# IMO’s scoring system and medal criteria

The questions are worth 7 points per question, for a total of 42 points out of a possible 42. Each participant is awarded a gold, silver, or bronze medal based on their performance, with the top 1/12th of the field receiving a gold medal, 1/6th receiving a silver medal, and 1/4th receiving a bronze medal. This means that roughly half of the participants will receive a medal. In addition, students who do not receive a medal will receive an honorary award if they receive a perfect score (7) on a question.

South Korea has made a name for itself on the international stage in recent years with consistently excellent results. Most notably, South Korean students won three gold, two silver, and one bronze medals at the 2023 International Mathematical Olympiad (IMO), finishing third overall. These achievements not only demonstrate the outstanding mathematical skills of Korean students, but also the country’s systematic educational support and globally competitive learning environment. It is expected that South Korea will continue to be a strong player on the international math stage in the future.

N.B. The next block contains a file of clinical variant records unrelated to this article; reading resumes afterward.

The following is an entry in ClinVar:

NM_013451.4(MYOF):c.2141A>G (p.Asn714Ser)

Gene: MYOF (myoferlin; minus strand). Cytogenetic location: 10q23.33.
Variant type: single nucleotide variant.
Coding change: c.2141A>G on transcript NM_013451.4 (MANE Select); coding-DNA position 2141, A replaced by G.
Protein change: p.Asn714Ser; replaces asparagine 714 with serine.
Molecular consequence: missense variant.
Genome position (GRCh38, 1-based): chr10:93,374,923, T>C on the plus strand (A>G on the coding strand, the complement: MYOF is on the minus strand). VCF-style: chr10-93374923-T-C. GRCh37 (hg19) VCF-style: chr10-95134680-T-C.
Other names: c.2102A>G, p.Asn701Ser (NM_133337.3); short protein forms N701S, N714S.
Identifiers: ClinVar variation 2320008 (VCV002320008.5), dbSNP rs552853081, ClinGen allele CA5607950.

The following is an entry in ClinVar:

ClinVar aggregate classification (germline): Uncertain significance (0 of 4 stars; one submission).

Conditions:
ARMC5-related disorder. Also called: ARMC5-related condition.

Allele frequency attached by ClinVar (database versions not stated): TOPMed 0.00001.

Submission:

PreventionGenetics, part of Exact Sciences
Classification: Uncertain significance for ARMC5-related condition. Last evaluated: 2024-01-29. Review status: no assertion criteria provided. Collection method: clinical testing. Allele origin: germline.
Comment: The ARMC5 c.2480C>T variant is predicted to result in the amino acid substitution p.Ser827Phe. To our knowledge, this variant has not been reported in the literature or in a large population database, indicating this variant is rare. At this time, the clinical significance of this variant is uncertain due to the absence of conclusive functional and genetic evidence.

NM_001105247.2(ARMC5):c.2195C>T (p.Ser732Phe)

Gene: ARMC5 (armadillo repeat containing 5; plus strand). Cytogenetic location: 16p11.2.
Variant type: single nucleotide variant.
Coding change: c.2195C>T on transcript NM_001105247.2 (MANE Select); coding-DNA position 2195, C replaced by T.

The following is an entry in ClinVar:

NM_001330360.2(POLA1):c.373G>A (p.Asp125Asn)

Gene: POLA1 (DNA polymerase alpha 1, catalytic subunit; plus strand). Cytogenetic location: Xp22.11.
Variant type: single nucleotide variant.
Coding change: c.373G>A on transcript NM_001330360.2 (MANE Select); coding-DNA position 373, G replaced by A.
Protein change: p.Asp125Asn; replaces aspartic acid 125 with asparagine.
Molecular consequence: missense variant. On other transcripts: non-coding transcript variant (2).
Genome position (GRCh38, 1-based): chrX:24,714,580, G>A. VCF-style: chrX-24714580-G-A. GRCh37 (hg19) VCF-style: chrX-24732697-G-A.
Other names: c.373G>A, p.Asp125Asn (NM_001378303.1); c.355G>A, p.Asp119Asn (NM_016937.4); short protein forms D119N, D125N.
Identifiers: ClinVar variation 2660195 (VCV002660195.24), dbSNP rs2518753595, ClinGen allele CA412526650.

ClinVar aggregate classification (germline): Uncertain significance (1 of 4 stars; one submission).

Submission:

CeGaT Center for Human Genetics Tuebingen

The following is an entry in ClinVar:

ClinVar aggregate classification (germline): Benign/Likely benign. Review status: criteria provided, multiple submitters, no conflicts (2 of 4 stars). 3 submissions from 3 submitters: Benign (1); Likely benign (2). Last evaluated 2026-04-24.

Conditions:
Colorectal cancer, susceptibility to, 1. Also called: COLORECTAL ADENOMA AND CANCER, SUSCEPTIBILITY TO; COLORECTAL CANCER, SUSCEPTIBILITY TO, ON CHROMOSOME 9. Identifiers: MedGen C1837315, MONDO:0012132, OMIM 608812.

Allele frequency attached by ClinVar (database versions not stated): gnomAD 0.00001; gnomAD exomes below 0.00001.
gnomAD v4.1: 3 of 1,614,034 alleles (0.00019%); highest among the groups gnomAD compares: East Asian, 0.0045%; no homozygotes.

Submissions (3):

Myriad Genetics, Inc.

# IMO’s significance and controversy

Despite these achievements, however, controversies surrounding the IMO persist. First of all, the IMO has been criticized for encouraging private education in South Korea. It is not uncommon for students to receive expensive private tutoring to prepare for the competition, raising concerns that this could lead to a widening education gap. It has also been pointed out that IMO scores are underrepresented in university entrance exams. It’s been argued that students with strong mathematical talent are not recognized for their achievements in university admissions.

However, despite these criticisms, the IMO is still a competition that inspires big dreams and challenges for many students. Rather than just aiming for a medal, students who participate in the competition feel a deep passion for math and a sense of accomplishment, which they use to build a better future. In particular, IMO winners continue to pursue research and academic activities even after entering university, contributing to the global recognition of Korea’s mathematical capabilities. Some experts expect that Korea will have a Fields Prize winner in the near future, which will bring great pride to the Korean math community.

Today, South Korea is consistently performing well in the IMO, and its young math prodigies are at the forefront. The young Korean talents who are making their mark on the international math scene are expected to brighten the future of math in Korea.

# ತೀರ್ಮಾನ

The International Mathematical Olympiad is not just a competition of mathematical talent, but a place where mathematicians and young people from all over the world interact with each other and grow together. The IMO is an important venue to discover talented people who will lead the future of mathematics early and expand their possibilities, and its importance is expected to grow in the future. Korea is also expected to continue to solidify its position as a math powerhouse, with many talented mathematicians playing an active role on the international stage.